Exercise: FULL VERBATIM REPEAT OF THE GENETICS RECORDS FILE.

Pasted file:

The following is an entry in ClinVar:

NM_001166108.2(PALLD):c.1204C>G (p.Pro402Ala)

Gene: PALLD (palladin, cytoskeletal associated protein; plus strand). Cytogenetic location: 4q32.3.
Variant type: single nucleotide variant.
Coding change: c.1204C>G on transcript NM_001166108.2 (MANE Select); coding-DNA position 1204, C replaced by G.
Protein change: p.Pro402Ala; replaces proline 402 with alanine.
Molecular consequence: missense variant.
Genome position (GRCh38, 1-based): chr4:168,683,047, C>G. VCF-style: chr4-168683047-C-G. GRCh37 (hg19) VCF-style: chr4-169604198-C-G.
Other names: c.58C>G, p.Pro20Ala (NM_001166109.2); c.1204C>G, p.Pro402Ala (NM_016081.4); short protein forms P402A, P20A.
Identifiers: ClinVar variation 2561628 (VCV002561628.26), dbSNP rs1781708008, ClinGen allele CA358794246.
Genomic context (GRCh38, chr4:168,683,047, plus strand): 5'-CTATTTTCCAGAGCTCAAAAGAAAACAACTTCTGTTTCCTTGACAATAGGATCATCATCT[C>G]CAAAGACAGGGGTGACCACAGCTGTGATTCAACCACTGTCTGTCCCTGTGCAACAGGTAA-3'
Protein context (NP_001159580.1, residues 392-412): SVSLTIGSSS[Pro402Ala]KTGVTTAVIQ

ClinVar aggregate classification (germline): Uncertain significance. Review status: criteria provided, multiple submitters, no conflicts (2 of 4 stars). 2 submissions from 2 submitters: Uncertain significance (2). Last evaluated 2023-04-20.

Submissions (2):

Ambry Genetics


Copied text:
The following is an entry in ClinVar:

NM_001166108.2(PALLD):c.1204C>G (p.Pro402Ala)

Gene: PALLD (palladin, cytoskeletal associated protein; plus strand). Cytogenetic location: 4q32.3.
Variant type: single nucleotide variant.
Coding change: c.1204C>G on transcript NM_001166108.2 (MANE Select); coding-DNA position 1204, C replaced by G.
Protein change: p.Pro402Ala; replaces proline 402 with alanine.
Molecular consequence: missense variant.
Genome position (GRCh38, 1-based): chr4:168,683,047, C>G. VCF-style: chr4-168683047-C-G. GRCh37 (hg19) VCF-style: chr4-169604198-C-G.
Other names: c.58C>G, p.Pro20Ala (NM_001166109.2); c.1204C>G, p.Pro402Ala (NM_016081.4); short protein forms P402A, P20A.
Identifiers: ClinVar variation 2561628 (VCV002561628.26), dbSNP rs1781708008, ClinGen allele CA358794246.
Genomic context (GRCh38, chr4:168,683,047, plus strand): 5'-CTATTTTCCAGAGCTCAAAAGAAAACAACTTCTGTTTCCTTGACAATAGGATCATCATCT[C>G]CAAAGACAGGGGTGACCACAGCTGTGATTCAACCACTGTCTGTCCCTGTGCAACAGGTAA-3'
Protein context (NP_001159580.1, residues 392-412): SVSLTIGSSS[Pro402Ala]KTGVTTAVIQ

ClinVar aggregate classification (germline): Uncertain significance. Review status: criteria provided, multiple submitters, no conflicts (2 of 4 stars). 2 submissions from 2 submitters: Uncertain significance (2). Last evaluated 2023-04-20.

Submissions (2):

Ambry Genetics